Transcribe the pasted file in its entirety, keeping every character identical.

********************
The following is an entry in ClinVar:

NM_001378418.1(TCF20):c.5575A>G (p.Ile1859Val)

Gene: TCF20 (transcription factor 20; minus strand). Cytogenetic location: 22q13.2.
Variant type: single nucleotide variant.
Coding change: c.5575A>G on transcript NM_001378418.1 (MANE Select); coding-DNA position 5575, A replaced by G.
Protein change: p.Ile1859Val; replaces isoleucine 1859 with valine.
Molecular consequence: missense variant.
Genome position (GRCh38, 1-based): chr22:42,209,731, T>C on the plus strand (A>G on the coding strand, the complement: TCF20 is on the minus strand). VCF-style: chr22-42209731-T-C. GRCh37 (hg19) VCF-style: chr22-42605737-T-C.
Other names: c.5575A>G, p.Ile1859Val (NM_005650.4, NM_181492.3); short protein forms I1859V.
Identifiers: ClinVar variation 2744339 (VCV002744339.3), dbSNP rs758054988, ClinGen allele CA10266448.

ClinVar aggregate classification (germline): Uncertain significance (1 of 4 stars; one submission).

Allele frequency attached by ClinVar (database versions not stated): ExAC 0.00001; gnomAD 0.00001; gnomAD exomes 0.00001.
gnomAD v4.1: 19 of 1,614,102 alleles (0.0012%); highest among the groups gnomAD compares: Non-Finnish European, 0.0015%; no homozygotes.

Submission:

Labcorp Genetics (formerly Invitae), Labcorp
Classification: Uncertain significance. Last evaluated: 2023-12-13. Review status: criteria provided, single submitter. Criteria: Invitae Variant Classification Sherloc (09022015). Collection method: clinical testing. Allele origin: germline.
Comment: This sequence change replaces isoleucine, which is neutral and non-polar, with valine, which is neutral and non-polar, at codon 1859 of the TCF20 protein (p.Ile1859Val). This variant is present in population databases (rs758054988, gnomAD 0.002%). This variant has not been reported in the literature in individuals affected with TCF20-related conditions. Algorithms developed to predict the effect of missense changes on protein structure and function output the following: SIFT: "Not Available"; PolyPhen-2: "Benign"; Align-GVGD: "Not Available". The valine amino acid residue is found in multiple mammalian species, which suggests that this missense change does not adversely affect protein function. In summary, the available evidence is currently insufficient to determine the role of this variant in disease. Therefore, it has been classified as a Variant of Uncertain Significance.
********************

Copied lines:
The following is an entry in ClinVar:

NM_001378418.1(TCF20):c.5575A>G (p.Ile1859Val)

Gene: TCF20 (transcription factor 20; minus strand). Cytogenetic location: 22q13.2.
Variant type: single nucleotide variant.
Coding change: c.5575A>G on transcript NM_001378418.1 (MANE Select); coding-DNA position 5575, A replaced by G.
Protein change: p.Ile1859Val; replaces isoleucine 1859 with valine.
Molecular consequence: missense variant.
Genome position (GRCh38, 1-based): chr22:42,209,731, T>C on the plus strand (A>G on the coding strand, the complement: TCF20 is on the minus strand). VCF-style: chr22-42209731-T-C. GRCh37 (hg19) VCF-style: chr22-42605737-T-C.
Other names: c.5575A>G, p.Ile1859Val (NM_005650.4, NM_181492.3); short protein forms I1859V.
Identifiers: ClinVar variation 2744339 (VCV002744339.3), dbSNP rs758054988, ClinGen allele CA10266448.

ClinVar aggregate classification (germline): Uncertain significance (1 of 4 stars; one submission).

Allele frequency attached by ClinVar (database versions not stated): ExAC 0.00001; gnomAD 0.00001; gnomAD exomes 0.00001.
gnomAD v4.1: 19 of 1,614,102 alleles (0.0012%); highest among the groups gnomAD compares: Non-Finnish European, 0.0015%; no homozygotes.

Submission:

Labcorp Genetics (formerly Invitae), Labcorp
Classification: Uncertain significance. Last evaluated: 2023-12-13. Review status: criteria provided, single submitter. Criteria: Invitae Variant Classification Sherloc (09022015). Collection method: clinical testing. Allele origin: germline.
Comment: This sequence change replaces isoleucine, which is neutral and non-polar, with valine, which is neutral and non-polar, at codon 1859 of the TCF20 protein (p.Ile1859Val). This variant is present in population databases (rs758054988, gnomAD 0.002%). This variant has not been reported in the literature in individuals affected with TCF20-related conditions. Algorithms developed to predict the effect of missense changes on protein structure and function output the following: SIFT: "Not Available"; PolyPhen-2: "Benign"; Align-GVGD: "Not Available". The valine amino acid residue is found in multiple mammalian species, which suggests that this missense change does not adversely affect protein function. In summary, the available evidence is currently insufficient to determine the role of this variant in disease. Therefore, it has been classified as a Variant of Uncertain Significance.